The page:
How to do your null-checks safely in JavaScript

How to do your null-checks safely in JavaScript

Katarzyna Biernat

4 min
How to do your null-checks safely in JavaScript

Checking if the value is null or undefined in JavaScript (and TypeScript) can be a real headache and doing it incorrectly can lead to unexpected errors during runtime.  In most strongly typed languages the value can be either null or not, however that’s unfortunately not the case in JavaScript.  

In JavaScript, you will encounter null or undefined. To make life even harder, there are also double (abstract ==) and triple (strict ===) equality comparisons which combined with null/undefined confusion can be a challenge, especially for beginners.  

Let’s start with a little theory, and later I’ll guide you through examples and finally show you a painless (and safe!) way to do the null checks in the code. 

Equality comparison 

There are three value-comparisons in operations in JavaScript: 

  • == Abstract Equality Comparison (“loose equality”, “double equals”) 

It compares the value of equality only. Before checking the values. it converts the types to match each other.  

  • === Strict Equality Comparison (“strict equality”, “identity”, “triple equals”) 

It doesn’t convert the types before performing the comparison, which means that it’s type-sensitive.  

  • provides SameValue (new in ES2015). 

It checks if two values are the same. Unlike double equals, doesn’t coerce either value. It differs from triple equals with the way it treats signed zeros and NaNs.  

Now, let’s see the examples that explain the above.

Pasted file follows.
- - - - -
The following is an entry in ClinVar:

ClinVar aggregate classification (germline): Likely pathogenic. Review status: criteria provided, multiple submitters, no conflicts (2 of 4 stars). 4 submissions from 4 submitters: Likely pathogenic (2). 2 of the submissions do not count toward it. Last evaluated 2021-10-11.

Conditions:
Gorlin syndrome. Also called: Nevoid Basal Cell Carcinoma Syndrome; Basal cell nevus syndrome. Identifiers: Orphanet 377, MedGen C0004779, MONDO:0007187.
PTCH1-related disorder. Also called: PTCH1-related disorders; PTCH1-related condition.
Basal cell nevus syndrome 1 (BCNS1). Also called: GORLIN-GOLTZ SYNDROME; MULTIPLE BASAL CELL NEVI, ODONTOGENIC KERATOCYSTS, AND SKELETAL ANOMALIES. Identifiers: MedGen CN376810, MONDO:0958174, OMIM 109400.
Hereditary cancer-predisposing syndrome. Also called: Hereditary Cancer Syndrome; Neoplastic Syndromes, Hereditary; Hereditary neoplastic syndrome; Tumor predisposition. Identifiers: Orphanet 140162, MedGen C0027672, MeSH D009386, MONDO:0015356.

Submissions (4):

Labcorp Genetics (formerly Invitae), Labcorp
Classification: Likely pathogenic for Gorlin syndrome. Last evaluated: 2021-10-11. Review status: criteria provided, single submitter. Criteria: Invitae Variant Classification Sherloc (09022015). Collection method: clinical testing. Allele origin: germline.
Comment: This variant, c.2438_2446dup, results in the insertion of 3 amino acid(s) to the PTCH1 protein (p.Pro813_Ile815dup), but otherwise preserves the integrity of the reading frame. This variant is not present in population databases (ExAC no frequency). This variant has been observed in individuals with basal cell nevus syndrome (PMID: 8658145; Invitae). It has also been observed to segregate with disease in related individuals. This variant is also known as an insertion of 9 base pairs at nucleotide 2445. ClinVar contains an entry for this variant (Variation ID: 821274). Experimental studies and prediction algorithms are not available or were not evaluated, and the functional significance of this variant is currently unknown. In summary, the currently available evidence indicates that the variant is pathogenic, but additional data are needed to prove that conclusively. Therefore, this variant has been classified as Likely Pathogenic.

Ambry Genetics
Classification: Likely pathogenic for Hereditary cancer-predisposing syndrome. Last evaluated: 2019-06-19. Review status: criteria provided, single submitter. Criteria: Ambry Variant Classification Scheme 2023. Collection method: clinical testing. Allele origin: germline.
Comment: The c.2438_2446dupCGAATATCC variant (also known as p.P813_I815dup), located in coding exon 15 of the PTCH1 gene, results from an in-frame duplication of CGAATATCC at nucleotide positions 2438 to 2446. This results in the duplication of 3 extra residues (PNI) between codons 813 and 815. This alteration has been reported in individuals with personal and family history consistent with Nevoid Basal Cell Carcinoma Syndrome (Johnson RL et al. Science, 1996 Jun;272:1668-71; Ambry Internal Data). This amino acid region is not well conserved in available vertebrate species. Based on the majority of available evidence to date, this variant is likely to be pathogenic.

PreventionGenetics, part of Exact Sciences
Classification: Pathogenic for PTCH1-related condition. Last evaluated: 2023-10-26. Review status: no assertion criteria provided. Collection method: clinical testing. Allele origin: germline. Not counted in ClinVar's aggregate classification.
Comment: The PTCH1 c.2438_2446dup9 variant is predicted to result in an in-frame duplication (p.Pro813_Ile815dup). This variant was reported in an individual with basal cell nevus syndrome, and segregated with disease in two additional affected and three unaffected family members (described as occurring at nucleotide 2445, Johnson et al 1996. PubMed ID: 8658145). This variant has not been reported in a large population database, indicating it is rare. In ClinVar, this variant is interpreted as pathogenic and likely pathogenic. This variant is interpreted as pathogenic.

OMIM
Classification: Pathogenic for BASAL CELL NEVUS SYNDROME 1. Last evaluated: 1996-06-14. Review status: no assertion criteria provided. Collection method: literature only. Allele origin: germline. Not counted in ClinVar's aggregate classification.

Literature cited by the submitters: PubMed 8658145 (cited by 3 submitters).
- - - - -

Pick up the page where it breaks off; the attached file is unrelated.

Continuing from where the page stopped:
equality comparison in javascript
equality comparison in java script

Real-world example

Let’s jump into real-world examples. Very often we have to check if the value is null or undefined before we perform any further operations. The usual (and correct) way to do it is:

null checks in java script real life example

It’s correct, but it’s also long, so people very often shorten it to

null checks in java script real life example
And here comes the trap. If val is an object, we should be safe. But what if val is a nullable numeric value?
null checks in java script real life example

In such a scenario, the expression will resolve to true, even though value isn’t null or undefined (which is what we probably intended to check in the first place).

So what should we do to avoid the tedious (val === null || val === undefined) check?

We can take advantage of the double-equals and the fact, that (null == undefined) is true.

null checks in java script real life example

Now you might ask – what about ESLint? It’s used in the modern projects and it enforces triple-equals. Here I might surprise you – ESLint’s rule eqeqeq [2], can be configured to allow double-equality null checks (“eqeqeq”: [“error”, “always”, {“null”: “ignore”}])


While checking for both undefined and null with a triple-equality check is correct, it is also long, so often developers tend to change it to !val check instead, which can lead to bugs in some scenarios. Changing it to a double-equality check makes it simpler and defers the 0 edge case scenarios.